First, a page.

Planting the best Swiss chard seeds
- 9 Swiss chard seed varieties
- Drought tolerant
- A delicious cool-season vegetable
- Very similar to spinach and great as microgreens
The great taste of Swiss Chard
Despite its name, Swiss chard has its origins in the Mediterranean, where it was grown by the ancient Greeks. Other names for this nutrient-packed plant include silver beet, spinach beet, and seakale beet. Like most other leafy greens, it grows best in the cooler weather of spring and fall. Unlike most others, however, chard will continue growing through summer, if somewhat less vigorously. Its ribs offer a pleasant crunch in stir fry and pasta dishes, and the green leaves are less bitter than those of some similar plants. It can also be eaten raw, or added to smoothies for a boost of nutrition.
Growing swiss chard in your vegetable garden bed
Plant chard two to three weeks before the last frost date in spring, in well-drained soil. Continue succession planting every 10 days through early spring. In the fall, plant your final crop at least a month before the first frost date. Soak seeds in water before planting for faster germination, and regularly water young seedlings and established plants. Harvest leaves when they're six to eight inches long. Start with the outer edges, leaving younger leaves to grow for later harvests.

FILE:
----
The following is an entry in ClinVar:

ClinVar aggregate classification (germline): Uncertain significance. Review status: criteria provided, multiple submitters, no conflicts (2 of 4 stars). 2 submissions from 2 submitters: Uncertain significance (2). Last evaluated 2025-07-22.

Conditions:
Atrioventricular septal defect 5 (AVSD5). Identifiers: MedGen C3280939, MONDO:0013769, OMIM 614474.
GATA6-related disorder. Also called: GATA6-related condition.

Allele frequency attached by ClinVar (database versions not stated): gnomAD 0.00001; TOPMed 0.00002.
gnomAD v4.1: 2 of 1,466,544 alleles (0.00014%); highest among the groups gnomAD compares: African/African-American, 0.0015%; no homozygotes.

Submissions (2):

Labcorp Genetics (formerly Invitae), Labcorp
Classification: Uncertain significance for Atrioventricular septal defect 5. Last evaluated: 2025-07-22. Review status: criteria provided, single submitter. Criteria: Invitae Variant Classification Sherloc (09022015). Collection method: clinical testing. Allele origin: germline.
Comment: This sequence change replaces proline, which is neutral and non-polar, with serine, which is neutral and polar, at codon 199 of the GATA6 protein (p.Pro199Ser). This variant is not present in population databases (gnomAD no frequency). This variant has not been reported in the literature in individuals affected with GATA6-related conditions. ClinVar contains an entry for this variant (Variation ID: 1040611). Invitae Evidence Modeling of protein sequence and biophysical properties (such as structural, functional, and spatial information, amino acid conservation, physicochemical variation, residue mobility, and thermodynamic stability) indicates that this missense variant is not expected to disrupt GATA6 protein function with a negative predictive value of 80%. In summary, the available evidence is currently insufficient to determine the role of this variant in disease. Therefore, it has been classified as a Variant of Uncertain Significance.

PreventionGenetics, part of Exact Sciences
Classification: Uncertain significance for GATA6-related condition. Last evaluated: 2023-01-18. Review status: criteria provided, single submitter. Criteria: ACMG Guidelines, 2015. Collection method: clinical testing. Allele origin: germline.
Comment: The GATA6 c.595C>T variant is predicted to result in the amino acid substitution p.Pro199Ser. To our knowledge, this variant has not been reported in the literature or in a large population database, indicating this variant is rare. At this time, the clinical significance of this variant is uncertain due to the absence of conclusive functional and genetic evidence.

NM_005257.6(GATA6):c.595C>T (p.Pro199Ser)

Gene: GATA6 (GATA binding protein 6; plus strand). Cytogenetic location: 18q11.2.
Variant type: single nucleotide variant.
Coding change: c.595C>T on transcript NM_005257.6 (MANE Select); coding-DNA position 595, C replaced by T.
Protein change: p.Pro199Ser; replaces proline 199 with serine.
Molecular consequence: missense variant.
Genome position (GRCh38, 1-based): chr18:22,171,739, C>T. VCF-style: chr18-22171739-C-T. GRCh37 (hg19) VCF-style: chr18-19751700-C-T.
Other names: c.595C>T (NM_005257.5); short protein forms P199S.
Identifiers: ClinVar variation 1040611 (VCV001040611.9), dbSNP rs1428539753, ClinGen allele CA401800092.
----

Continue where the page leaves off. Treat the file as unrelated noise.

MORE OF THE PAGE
Swiss Chard has many wonderful companion plants, from flowers to vegetables
Chard makes an excellent companion plant for a number of edibles and more than a few flowers. Varieties like Eden Brothers' Rainbow of Lights Swiss Chard Seeds, Ruby Red Swiss Chard Seeds, and Pink Lipstick Swiss Chard Seeds can easily be planted in ornamental gardens as well as vegetable beds, and are a great choice for those looking to grow some of their own food without detracting from landscaping. If you're low on space, chard grows well in containers.
In a traditional vegetable garden, plants like beans and tomatoes are choice companions for chard. Try Eden Brothers' Cherokee Wax Bean Seeds or Tongue of Fire Bean Seeds for another bright pop of edible color that will be just as fun to eat as it is to enjoy in the garden. Celery, another fall plant, grows well with chard, and cooler temperatures mean better flavor for both of them. Marigolds will keep most insects from your chard. Herbs and chard don't often make good partners, but you'll find an exception in mint, which attracts beneficial pollinators and repels certain pests (though it is recommended you grow your mint in a container, where it can't spread too quickly).
To learn more about planting, growing, and caring for Swiss chard seed, see our Swiss Chard Seeds Planting Guide.